Judith Beheading Holofernes
|Written by||Jean Giraudoux|
|Characters||Joseph, John, Prophet, Joachim, |
Paul, Judith, Susannah, Egon,
Sara, Holofernes, Guard
|Date premiered||4 November 1931|
|Place premiered||Théâtre Pigalle in Paris|
|Subject||Judith must seduce and kill invading general to save her city.|
Judith is a play written in 1931 by French dramatist Jean Giraudoux.
Judith was translated into English by John K. Savacool, in The Modern Theatre, ed. Eric Bentley, vol. 3 (1955), and by Christopher Fry, in The Drama of Jean Giraudoux, vol. 1 (1963).
Judith was first performed on 4 November 1931in Paris at the Théâtre Pigalle in a production by Louis Jouvet.
Jean Marie Lucien Pierre Anouilh was a French dramatist whose career spanned five decades. Though his work ranged from high drama to absurdist farce, Anouilh is best known for his 1944 play Antigone, an adaptation of Sophocles' classical drama, that was seen as an attack on Marshal Pétain's Vichy government. His plays are less experimental than those of his contemporaries, having clearly organized plot and eloquent dialogue. One of France's most prolific writers after World War II, much of Anouilh's work deals with themes of maintaining integrity in a world of moral compromise.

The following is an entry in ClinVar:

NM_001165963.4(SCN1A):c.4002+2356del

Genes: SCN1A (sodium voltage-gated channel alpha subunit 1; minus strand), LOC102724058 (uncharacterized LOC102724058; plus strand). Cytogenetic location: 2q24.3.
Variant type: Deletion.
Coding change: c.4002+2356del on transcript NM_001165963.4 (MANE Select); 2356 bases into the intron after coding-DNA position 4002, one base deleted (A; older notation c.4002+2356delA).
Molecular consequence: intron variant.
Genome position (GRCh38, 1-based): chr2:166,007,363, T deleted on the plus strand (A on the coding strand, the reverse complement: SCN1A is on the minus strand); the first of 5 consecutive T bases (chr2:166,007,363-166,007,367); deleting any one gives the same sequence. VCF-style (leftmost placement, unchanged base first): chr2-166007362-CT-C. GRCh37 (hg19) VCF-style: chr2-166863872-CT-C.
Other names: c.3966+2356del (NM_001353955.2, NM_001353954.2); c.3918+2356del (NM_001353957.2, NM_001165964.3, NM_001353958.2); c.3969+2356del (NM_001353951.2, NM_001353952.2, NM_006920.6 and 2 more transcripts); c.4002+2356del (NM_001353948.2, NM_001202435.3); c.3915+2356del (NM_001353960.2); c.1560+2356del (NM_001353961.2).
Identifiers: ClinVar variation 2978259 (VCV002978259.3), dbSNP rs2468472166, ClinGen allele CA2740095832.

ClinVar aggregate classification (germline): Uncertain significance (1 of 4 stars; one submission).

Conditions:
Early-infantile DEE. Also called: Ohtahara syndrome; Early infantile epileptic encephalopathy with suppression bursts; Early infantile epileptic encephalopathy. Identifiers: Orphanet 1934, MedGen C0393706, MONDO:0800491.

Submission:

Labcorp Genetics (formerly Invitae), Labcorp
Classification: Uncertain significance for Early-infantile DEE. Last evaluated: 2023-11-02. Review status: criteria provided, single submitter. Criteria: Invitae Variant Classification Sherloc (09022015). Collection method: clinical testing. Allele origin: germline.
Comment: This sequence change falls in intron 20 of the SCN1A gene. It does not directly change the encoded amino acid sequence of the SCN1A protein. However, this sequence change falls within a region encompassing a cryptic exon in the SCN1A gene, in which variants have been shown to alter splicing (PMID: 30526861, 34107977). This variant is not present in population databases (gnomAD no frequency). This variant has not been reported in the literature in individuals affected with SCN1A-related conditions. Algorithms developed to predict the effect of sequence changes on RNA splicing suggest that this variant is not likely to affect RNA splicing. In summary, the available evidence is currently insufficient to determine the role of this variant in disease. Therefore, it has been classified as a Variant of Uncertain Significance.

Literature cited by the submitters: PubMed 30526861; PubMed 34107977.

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Siegfried is a play written in 1928 by French dramatist Jean Giraudoux, adapted from his own 1922 novel Siegfried et le Limousin. The novel had launched Giraudoux's literary career, and now the play based upon it established his reputation as a playwright. "It [Siegfried] marked the beginning of a productive, lifelong collaboration with actor-director Louis Jouvet, whom Giraudoux credits with transforming his literary plays into theater pieces."
Sodom and Gomorrah is a play by French dramatist Jean Giraudoux (1882–1944). Composed as a tragedy set in the biblical city of Sodom, the play was first published in 1943.
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The Théâtre de l'Athénée is a theatre at 7 rue Boudreau, in the 9th arrondissement of Paris. Renovated in 1996 and classified a historical monument, the Athénée inherits an artistic tradition marked by the figure of Louis Jouvet who directed the theatre from 1934 to 1951. During the period when he was director, it became known as the Athenée Théâtre Louis-Jouvet.
Maurice Valency was a playwright, author, critic, and popular professor of Comparative Literature at Columbia University, best known for his award-winning adaptations of plays by Jean Giraudoux and Friedrich Dürrenmatt. He wrote several original plays, but is best known for his adaptations of the plays of others. Valency's version of The Madwoman of Chaillot would become the basis of the Jerry Herman musical Dear World on Broadway.
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